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Kyoto’s sister city is Florence, Italy (since 1965), and so Kyoto’s Nishiki Market is twinned with Florence’s Mercato Centrale. As a result you can find some pasta and Italian foods if you look carefully and apparently the Mercato Centrale has some stalls with signs in Japanese. Though both markets mostly stick to their own style of cooking and produce, it’s a nice gesture of goodwill and cross-cultural cuisine.

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I simply couldn’t go to a market full of amazing food and smells without eating something. To be honest most of the food I saw I didn’t recognise or couldn’t name, so I decided against buying something odd, and settled for a grilled squid on a stick for 180円 (95p). To some that might still be pretty alien, but I found it absolutely delicious. It was really tender and the sauce was slightly sweet. I probably could have eaten ten of them but I restrained myself.

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If you visit Kyoto I would strongly recommend Nishiki Market – you can always just go for the half hour it takes to walk the length of it. It’s also a great place to go if it’s raining because the whole market is covered. The market is open from 9 – 5, but on Wednesdays and Sundays a lot of the shops are shut, so bear that in mind. You could also combine it with the Teramachi shopping arcade to the Eastern side of the market for a day of rainy-day shopping – you could even throw in some purikura!

京都 A Cure for Rainy Days…

So recently the weather here has been not-so-hot and pretty damp. I’m not really complaining as I’d rather it be a bit chilly and rainy than hot and humid but it does mean the traditional sightseeing activities of Kyoto aren’t on the menu. Luckily ice cream is always on the menu. One of the best things to do on a rainy day in Kyoto is to go to one of the thousands of restaurants, cafes and ice cream parlours. I must confess I have eaten ice-cream for three days in a row now and I’m not asking for forgiveness.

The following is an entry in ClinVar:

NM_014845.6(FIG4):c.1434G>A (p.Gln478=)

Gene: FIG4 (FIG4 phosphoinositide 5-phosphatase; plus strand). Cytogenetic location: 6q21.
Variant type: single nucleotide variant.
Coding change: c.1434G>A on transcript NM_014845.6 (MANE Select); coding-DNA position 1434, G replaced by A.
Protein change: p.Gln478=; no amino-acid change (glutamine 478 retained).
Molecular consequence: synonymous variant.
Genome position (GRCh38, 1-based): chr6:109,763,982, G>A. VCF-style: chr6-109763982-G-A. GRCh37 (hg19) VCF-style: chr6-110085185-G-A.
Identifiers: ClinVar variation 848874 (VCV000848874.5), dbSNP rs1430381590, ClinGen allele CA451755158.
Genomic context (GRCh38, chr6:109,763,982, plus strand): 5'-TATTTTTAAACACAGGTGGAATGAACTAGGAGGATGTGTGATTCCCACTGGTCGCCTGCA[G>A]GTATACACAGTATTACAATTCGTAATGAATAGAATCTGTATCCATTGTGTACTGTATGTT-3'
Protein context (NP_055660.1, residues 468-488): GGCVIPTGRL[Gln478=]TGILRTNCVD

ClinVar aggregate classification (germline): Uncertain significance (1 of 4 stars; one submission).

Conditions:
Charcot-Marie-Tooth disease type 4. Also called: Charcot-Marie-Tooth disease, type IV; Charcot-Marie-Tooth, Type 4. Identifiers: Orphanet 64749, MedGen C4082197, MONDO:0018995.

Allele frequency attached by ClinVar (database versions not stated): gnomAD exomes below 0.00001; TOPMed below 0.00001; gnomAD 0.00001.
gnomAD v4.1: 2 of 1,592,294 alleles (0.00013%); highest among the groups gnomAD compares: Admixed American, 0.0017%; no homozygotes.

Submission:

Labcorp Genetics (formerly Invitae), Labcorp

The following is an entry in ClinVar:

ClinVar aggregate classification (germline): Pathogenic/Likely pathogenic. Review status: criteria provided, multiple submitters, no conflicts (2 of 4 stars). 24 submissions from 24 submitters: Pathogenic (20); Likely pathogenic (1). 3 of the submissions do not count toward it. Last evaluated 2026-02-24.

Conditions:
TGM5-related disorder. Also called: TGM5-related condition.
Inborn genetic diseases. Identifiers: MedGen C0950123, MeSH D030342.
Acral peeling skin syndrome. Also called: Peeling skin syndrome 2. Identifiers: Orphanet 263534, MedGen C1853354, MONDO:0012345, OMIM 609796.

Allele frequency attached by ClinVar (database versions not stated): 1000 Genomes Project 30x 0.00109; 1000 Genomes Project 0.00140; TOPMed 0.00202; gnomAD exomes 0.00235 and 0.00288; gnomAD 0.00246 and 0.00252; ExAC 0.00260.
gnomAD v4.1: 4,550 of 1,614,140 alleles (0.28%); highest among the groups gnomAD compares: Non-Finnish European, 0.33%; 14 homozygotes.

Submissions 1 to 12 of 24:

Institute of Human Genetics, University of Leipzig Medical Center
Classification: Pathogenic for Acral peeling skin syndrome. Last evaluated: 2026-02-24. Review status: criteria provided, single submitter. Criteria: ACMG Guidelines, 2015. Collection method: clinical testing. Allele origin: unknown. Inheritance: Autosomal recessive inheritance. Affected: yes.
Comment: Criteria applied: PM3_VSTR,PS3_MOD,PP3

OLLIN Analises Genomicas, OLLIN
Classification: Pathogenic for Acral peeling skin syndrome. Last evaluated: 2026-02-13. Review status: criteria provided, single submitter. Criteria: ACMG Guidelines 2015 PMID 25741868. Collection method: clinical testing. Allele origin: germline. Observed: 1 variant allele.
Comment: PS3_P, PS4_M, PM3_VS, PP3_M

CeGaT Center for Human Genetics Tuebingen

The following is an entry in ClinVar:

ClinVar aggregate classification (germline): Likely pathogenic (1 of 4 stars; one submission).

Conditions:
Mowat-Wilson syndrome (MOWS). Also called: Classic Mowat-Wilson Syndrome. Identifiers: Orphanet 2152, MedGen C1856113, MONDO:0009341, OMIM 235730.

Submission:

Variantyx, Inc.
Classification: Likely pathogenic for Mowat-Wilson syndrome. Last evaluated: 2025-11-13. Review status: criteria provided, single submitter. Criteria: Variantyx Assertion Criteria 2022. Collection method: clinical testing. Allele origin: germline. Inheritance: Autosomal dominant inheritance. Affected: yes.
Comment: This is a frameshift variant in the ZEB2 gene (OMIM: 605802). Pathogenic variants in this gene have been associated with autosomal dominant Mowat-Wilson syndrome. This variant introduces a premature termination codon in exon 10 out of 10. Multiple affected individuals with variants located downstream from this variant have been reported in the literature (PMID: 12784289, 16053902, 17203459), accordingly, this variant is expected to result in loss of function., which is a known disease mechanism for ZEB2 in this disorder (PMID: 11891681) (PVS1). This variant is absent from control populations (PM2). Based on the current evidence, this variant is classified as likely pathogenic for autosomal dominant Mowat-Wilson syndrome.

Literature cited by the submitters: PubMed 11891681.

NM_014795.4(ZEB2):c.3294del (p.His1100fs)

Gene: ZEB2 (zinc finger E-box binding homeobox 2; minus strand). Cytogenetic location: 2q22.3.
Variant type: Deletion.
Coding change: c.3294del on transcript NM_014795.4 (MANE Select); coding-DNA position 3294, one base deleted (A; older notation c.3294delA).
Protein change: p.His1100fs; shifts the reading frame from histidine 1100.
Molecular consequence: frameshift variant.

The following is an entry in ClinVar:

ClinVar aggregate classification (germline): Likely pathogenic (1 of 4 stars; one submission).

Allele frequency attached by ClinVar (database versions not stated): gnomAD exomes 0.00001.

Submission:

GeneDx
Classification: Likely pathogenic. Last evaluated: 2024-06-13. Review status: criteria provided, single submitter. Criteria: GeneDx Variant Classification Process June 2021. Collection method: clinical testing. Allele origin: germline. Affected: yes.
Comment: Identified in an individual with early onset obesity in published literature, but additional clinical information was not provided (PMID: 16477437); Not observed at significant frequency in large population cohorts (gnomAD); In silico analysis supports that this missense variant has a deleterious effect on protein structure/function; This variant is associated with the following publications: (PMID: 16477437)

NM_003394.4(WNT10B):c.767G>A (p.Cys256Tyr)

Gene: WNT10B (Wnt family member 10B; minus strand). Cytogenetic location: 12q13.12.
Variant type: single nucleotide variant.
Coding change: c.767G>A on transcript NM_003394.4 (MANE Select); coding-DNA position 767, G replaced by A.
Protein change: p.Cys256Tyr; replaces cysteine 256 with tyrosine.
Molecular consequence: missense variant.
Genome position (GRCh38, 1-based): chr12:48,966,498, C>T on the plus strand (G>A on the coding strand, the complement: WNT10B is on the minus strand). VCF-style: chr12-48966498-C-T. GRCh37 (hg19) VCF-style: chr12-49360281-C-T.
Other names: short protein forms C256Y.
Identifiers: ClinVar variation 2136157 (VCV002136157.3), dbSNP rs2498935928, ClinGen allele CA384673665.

Japan seems to carry this stereotype of being non-dairy. People say that Japanese are lactose intolerant so you can’t find milk, ice cream or cheese. This is totally untrue. Yes, Japanese cheese is not to be trusted – mostly rubbish and expensive and occasionally mixed with fish (there are things that look like cheese strings in the convenience store which are a mixture of processed cheese and fish. Yup. Also the Philadelphia I bought suspiciously doesn’t seem to go off until next year and is weirdly thick…) Other than cheese, Japan excels in the dairy department. There is milk available in both convenience stores and supermarkets and they sell Häagen-Dazs ice cream too! However, this is not a tale of cheap convenience store ice cream. No, this is a tale of Karafuneya.